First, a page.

There are a number of different forms of brain injuries, but some behavioral challenges are typical regardless of the type of brain injury that happens. Different problematic behaviors might be more or less likely based on the location and extent of the trauma, but your loved one might demonstrate one or more of these behaviors during TBI recovery, regardless of the specifics of the injury.
The first step in handling challenging behaviors in a loved one with TBI is to know what those behaviors are so that you can identify them—not taking them personally, assisting when possible, and intervening when necessary. Recognizing the behavior as a symptom of the injury can help you determine the best course of action to keep yourself, your loved one, and the people in your life both physically and emotionally safe.
Inappropriate Emotional Response – Your loved one may not demonstrate emotional responses to stimuli that prompted those very responses prior to the brain injury. They may not laugh when something is amusing, smile when seeing something pleasant, or cry when something is sad. The response might also be contextually inappropriate, not matching the current state. For instance, they might laugh when sad or cry for no specific reason.
Personality Change – Everyone experiences personality changes as they progress through life, but people with a brain injury can experience extreme, sudden personality changes that can be disorienting to the people who know and love them.
Sexual Inappropriateness – A person with a traumatic brain injury may have an enhanced interest in sex, a diminished interest in sex, or a lack of understanding about the contextual appropriateness of a sexual expression or behavior.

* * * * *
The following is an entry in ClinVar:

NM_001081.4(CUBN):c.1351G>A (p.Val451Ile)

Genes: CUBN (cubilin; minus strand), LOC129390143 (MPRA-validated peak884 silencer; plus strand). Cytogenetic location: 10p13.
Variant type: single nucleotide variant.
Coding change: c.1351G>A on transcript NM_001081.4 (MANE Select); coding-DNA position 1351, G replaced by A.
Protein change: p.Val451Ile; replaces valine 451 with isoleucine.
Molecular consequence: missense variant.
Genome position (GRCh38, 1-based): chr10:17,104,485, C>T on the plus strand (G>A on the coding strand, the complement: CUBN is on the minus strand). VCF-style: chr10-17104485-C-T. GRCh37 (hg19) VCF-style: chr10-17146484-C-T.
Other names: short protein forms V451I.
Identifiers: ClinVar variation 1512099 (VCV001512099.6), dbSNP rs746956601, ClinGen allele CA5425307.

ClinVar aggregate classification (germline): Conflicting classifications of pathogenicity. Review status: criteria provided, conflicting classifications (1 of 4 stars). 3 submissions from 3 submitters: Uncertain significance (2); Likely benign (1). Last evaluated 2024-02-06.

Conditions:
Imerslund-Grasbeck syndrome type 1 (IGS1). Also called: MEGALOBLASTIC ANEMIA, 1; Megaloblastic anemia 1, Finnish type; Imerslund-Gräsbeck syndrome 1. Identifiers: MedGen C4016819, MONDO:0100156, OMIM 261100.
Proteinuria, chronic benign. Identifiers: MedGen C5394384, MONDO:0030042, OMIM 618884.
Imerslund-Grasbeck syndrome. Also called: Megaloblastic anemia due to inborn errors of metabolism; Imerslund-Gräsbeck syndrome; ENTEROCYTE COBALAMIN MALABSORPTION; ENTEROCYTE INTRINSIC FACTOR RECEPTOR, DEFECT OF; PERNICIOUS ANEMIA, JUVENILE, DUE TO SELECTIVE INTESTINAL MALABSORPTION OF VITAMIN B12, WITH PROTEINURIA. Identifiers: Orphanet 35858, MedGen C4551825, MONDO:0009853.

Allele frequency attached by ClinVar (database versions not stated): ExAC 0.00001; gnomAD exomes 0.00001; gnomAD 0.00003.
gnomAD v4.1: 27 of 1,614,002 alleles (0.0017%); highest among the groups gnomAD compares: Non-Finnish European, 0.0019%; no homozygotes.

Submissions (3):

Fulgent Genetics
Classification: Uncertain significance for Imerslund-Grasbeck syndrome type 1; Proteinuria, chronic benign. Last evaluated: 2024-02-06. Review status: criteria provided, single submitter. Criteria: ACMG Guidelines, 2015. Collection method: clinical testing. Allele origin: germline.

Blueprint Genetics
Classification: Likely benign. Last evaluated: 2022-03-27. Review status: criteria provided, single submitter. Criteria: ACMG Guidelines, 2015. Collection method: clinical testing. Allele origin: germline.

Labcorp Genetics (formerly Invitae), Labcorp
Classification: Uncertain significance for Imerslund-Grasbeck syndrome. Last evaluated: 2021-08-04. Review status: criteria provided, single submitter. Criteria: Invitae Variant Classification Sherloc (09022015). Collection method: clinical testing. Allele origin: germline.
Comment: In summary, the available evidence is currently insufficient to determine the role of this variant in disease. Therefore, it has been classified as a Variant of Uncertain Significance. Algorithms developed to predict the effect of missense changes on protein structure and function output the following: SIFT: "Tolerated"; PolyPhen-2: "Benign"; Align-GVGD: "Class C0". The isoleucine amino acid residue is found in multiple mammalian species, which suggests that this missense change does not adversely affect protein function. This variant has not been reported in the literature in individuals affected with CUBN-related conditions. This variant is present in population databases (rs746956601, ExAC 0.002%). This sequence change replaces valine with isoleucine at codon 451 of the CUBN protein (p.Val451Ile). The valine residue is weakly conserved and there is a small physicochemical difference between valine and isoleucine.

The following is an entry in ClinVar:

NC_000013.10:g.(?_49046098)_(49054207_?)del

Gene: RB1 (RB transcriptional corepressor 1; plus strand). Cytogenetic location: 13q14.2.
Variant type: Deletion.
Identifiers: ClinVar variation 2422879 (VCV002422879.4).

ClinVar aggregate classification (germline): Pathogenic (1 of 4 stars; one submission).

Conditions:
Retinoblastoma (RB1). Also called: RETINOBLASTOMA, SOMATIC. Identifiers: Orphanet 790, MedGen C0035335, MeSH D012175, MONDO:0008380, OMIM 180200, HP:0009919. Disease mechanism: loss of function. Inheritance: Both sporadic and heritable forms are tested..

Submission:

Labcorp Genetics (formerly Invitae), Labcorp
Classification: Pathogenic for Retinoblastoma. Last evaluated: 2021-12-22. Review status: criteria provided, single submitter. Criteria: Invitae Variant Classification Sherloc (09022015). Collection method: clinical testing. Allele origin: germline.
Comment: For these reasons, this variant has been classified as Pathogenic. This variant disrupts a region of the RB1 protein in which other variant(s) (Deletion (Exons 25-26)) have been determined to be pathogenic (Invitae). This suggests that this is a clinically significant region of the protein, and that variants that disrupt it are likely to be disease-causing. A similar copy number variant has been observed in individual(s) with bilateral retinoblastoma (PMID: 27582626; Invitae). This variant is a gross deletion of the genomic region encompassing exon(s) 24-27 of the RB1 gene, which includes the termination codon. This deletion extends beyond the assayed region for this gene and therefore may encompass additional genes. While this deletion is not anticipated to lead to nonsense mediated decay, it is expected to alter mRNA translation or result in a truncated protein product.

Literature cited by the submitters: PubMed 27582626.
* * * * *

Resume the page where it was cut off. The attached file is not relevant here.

Memory Problems – Memory difficulties are often the first thing the general public thinks of when a person experiences a brain injury. Short-term memory problems or amnesia can happen, but, surprisingly, the retention of new information is the most prevalent memory-related issue people will likely experience as a result of brain trauma.
Empathy Issues – After a TBI, your loved one may suddenly appear very self-centered. For example, they might demand rather than ask nicely, or say things that hurt your feelings or are unreasonable without seeming to care. The lack of empathy is not a lack of love. It is an injury-related effect caused by issues with abstract thinking skills.
Aggression – Aggressive behavior after a brain injury is quite common. Understanding what triggers an aggressive response for your loved one can help in avoiding the behavior.
Denial – It is not unusual for people with traumatic brain injuries to adamantly insist that they are not having any problems. At times this is due to the actual brain injury, but it also can be basic denial unconsciously executed as a coping mechanism to delay the confrontation of fear and/or uncertainty about how to handle the realities of life after trauma.
Emotional Volatility – Emotional volatility, also called emotional lability, is a sudden, frequently exaggerated mood swing that is often extreme and may come across as an overreaction.
Poor Concentration – After a traumatic brain injury, a person may become easily distracted, have difficulty with managing multiple tasks at one time, lose track in a discussion or experience information overload.
If you know what behaviors are common in traumatic brain injuries, you can be ready for them as they develop and see them for what they are—a symptom of the injury. They are not a representation of the person’s opinion or emotional investment in you.
If you are experiencing any challenging behaviors in a loved one with TBI and need help, either at home or in a care facility, Heaven at Home Senior Care can help. Contact us to schedule your free care consultation at 940-380-0500 in Denton or 972-245-1515 in Dallas. We are proud to provide home care services in Plano, University Park, Denton, and the nearby areas.